Recognizing Our Weakness and Relying on God’s Strength – Br. David Vryhof

Br. David Vryhof

Luke 9:37-50 (with focus on v. 43b-45)

We have before us today a short passage from Luke’s gospel focusing on the failure of the disciples to understand Jesus’ prediction that he will “be betrayed into human hands.”  To understand it better, I’d like to view it in its broader context (Luke 9:37-50), which you’ll find printed on the handout.

Jesus is with his disciples in Galilee, about to turn his face towards Jerusalem, where he will face betrayal, crucifixion and death.  He is speaking with his disciples about the cost of discipleship, and the necessity of “taking up the cross” in order to follow him.

In this section of Luke 9, we are brought face-to-face with the weakness of the twelve.  They are lacking in power, having failed to cast a demon out of a boy.  They are lacking in understanding, failing to grasp Jesus’ prediction of his betrayal into the hands of his enemies.  They are lacking in humility, arguing about which of them was the greatest.  And finally, they are lacking in sympathy and in Jesus’ spirit of inclusivity, when they try to exclude those who do not join them.[i]

Our attention is drawn to the second of these weaknesses in our gospel reading today: the failure to understand Jesus’ prediction that he will “be betrayed into human hands.”  It is not difficult to see why this confusion arises.  The disciples are caught between two sharply contrasting voices: On the one hand, there is the voice of the crowd, which is “astounded” and “amazed” by Jesus’ demonstrations of power.  On the other, there is Jesus’ voice, claiming that he will be betrayed and given over to his enemies.  The disciples’ confusion stems from what seems to be a clear contradiction between Jesus’ power and his powerlessness.  How or why would someone who has such power and authority find himself in the position of having his life determined by others?

The gospels make it clear that this understanding comes only by revelation.  The disciples are with Jesus “on the way.”  They cannot grasp the full meaning of these events now, but the risen Christ will open their eyes at last and they will see and understand.  The path of discipleship is a long and winding one; there is much to learn along the way.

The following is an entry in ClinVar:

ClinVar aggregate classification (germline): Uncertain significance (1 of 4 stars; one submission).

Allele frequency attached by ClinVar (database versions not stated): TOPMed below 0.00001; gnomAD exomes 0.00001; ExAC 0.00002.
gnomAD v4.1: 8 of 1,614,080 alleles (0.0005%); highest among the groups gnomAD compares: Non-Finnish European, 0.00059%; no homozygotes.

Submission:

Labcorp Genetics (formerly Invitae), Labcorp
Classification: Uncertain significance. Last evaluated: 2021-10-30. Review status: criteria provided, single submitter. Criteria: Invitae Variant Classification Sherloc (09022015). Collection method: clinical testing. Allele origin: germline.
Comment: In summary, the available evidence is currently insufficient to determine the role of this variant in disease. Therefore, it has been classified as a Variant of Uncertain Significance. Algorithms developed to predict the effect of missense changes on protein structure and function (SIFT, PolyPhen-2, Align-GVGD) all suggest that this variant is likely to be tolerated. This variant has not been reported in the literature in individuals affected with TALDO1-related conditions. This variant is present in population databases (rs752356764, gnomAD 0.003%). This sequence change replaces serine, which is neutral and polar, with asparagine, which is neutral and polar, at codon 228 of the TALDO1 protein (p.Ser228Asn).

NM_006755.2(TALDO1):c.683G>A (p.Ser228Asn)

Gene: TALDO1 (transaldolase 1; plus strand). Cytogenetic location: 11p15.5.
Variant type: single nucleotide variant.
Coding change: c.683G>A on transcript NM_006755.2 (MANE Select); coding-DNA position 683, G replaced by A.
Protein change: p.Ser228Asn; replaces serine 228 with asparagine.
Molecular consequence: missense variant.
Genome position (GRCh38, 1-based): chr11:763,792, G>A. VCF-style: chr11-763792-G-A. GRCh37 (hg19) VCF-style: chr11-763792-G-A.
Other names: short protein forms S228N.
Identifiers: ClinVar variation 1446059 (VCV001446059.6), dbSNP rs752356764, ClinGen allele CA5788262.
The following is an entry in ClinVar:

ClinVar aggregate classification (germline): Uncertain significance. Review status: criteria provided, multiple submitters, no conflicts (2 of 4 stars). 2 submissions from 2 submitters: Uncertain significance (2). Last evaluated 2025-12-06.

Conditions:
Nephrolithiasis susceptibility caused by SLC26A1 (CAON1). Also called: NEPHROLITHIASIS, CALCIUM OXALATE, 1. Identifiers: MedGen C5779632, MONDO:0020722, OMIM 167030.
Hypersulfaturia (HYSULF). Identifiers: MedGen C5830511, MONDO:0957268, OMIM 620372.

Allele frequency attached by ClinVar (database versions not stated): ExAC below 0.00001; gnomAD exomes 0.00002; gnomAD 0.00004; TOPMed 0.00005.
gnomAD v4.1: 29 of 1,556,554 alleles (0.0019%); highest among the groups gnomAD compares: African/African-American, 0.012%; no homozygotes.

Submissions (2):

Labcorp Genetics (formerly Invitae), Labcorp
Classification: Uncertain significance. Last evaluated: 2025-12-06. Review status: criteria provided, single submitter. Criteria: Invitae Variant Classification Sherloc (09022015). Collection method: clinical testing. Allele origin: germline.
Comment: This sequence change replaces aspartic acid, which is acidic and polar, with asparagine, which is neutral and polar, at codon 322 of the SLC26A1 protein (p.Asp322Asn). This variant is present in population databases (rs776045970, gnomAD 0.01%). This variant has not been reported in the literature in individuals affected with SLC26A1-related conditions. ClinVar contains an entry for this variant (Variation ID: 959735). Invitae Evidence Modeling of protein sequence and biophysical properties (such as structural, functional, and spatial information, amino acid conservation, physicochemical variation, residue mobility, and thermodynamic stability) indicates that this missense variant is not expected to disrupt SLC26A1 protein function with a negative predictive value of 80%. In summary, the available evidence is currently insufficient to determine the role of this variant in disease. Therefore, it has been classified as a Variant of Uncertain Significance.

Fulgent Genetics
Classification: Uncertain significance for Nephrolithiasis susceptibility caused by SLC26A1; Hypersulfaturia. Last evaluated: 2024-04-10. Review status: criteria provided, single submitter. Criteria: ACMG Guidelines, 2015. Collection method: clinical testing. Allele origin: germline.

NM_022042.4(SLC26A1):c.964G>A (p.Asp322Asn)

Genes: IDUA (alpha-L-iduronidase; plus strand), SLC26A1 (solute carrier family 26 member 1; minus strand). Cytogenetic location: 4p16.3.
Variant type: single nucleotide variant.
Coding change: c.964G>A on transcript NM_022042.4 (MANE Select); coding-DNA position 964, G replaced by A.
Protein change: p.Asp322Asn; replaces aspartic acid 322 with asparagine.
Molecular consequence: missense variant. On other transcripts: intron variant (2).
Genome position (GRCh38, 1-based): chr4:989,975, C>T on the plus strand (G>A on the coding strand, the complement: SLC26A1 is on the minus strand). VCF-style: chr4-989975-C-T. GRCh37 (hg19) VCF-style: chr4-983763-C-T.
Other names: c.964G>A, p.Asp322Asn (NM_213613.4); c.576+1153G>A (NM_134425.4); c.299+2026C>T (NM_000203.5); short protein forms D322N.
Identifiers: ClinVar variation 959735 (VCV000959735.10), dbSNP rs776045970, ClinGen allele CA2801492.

Even though he here acknowledges the disciples’ weakness, Luke is not disparaging them.  “Luke has consistently high regard for the Twelve,” says Fred Craddock, a respected biblical scholar. “They have been chosen as apostles after a night of prayer (6:12-16), prepared, and sent out with power and authority (9:1-6).  But they have been jolted with Jesus’ prophecy of his passion and with the demanding word that the path of discipleship is the way of the cross.”[ii]  It will take time and patience on the part of Jesus to bring them along.

Like these disciples, we too will have much to learn on the road to discipleship.  Our ability to understand and to act rightly will be tested again and again.  Like them, we will often fail.  We ought not to be discouraged by these failures; they are a necessary part of our conversion and transformation.  As we admit in our Rule, “… we can be sure that the Society’s life will be marked by fragility and many frustrating limitations.  The resources to meet the demands made on us will seem inadequate, and our numbers too few.  Our energies will seem insufficient for the claims made on them, and the task of balancing our life and husbanding our strengths too difficult…  Every day we will be called to grow in reliance on grace alone and to surrender those inner and outer riches that hold us back from risking all for Christ, who risked and gave all for us.”[iii] Perhaps you’ve experienced a similar sense of weakness and inadequacy at some point in your life and ministry.